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Odds and Ends at Year's End
Like the stock market, this year had some ups and a lot of downs. Here is how it looks to me:

On a macro level, the conflict is growing more chaotic. States cannot hold firm in the face of the widespread and growing assaults by non-state actors that threaten them. The primary enemy, militant Islamist extremism, is less coherent that it is generally portrayed, but it doesn't need to be rigidly hierarchical structure to succeed.

The movement thrives from various, decentralized hubs which may, but do not need, to seek guidance and direction from others. The Internet, other methods of direct communication and the constant river of wahhabi/salafist money and teaching create the virus that is spreading rapidly, and cannot be controlled through traditional means or strategies.

The most recent example, of course, is the assassination of Benazir Bhutto in Pakistan, with a cast of thousands of potential perpetrators, including the state or rogue actors within the state.

If it was an al Qaeda-affiliated group that carried out the murder, it could have been simply an attempt to carry out the will of Allah as those involved understand that will. When their God speaks, they listen, and no further justification or thought is necessary.

State laws and means for prosecution remain woefully outdated, slow and ponderous. There is little of the legal agility needed to fight a against an enemy that uses front groups, deception, violence and lack of transparency as part of its primary tactics.

This leads to a lack of cohesion and consistency. I am not arguing for a diminishing of basic rights. But states have to come up with new methods, even those that will be challenged in court and written about in the media, that will allow it to move forward. If those methods and tools are not viewed as legitimate by most of the people in that country, they will eventually be tossed out as illegitimate.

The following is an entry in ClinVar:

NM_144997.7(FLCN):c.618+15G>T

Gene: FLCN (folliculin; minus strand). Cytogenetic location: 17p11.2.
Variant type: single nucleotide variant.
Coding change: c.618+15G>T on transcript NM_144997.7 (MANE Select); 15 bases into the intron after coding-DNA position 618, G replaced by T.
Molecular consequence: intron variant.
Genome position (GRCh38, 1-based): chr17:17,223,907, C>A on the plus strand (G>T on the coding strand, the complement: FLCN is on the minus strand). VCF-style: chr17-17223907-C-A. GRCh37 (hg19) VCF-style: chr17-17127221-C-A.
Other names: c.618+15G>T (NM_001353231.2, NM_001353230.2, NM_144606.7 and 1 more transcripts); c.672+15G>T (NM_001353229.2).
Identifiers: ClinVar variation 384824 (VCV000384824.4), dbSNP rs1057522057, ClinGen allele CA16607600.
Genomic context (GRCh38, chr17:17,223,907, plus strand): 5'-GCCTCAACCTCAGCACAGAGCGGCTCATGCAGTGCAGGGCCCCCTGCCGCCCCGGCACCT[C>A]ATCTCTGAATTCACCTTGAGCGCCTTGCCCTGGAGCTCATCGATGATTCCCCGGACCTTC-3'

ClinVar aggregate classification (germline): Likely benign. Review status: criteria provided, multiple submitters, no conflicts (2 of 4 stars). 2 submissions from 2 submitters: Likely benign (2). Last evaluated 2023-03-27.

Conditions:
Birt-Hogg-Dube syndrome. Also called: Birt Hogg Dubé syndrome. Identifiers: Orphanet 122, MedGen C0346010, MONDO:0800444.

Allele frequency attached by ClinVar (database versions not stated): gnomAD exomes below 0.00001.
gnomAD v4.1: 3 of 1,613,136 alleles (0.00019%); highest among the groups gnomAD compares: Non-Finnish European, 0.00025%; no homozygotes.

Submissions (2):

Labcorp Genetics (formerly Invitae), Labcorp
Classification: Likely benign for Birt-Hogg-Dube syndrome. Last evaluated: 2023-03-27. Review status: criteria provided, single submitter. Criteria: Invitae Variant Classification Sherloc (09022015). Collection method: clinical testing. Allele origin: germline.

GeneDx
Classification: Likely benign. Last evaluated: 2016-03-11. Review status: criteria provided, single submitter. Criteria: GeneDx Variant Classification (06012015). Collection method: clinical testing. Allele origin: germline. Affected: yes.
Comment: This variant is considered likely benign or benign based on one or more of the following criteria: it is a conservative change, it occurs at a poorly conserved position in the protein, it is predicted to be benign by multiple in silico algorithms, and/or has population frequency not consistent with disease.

A recent example is the little-noted closing of the Swiss case against Yasin al-Qadi, the alleged financier of radical Islamist movements.

While he remains on the U.S. and U.N. designation lists, the Swiss investigation was important, though mired in allegations of prosecutorial improprieties, illicit information exchanges and generally shabby handling.

This follows the unexpected and still-unexplained decision by the U.S. and U.N. to de-list Idriss Nasreddin from the list of sanctioned individuals.

As I have
written before,
perhaps those mechanisms are outdated and need to be either ended or strengthened. This grey area in between, where it is neither enforced nor explained, is the worst of all worlds.

There was another important, though little-noted decision along these same lines this week as well. The NEFA Foundation posted the decision by a federal judge upholding the U.S. government's decision to exclude Tariq Ramadan from the United States (that is, not grant him a visa). Judge Paul Crotty of the Southern District of New York ruled that the government's "exclusion of
Professor Ramadan is facially legitimate and bona fide."

So, where does that leave us at year's end? Al Qaeda in Iraq is weaker and the militant Islamist groups there have turned on each other to an interesting degree, enough to make them all less effective.

But the Taliban in Afghanistan, al Qaeda central, Taliban in Pakistan, the Islamic Court's Union in Somalia, the emerging al Qaeda linked groups in the Sahel region of Africa, the Iranian-backed expansion of Hezbollah in Latin America and other developments of this nature make me less than optimistic about how the struggle against radical Islamists, both Shi'ite and Sunni, is going. I hope I am wrong.

Finally, a heart-felt word of thanks to those who take time to read my thoughts, comment thoughtfully on them, and who wish to make the world a better place. Happy New Year.

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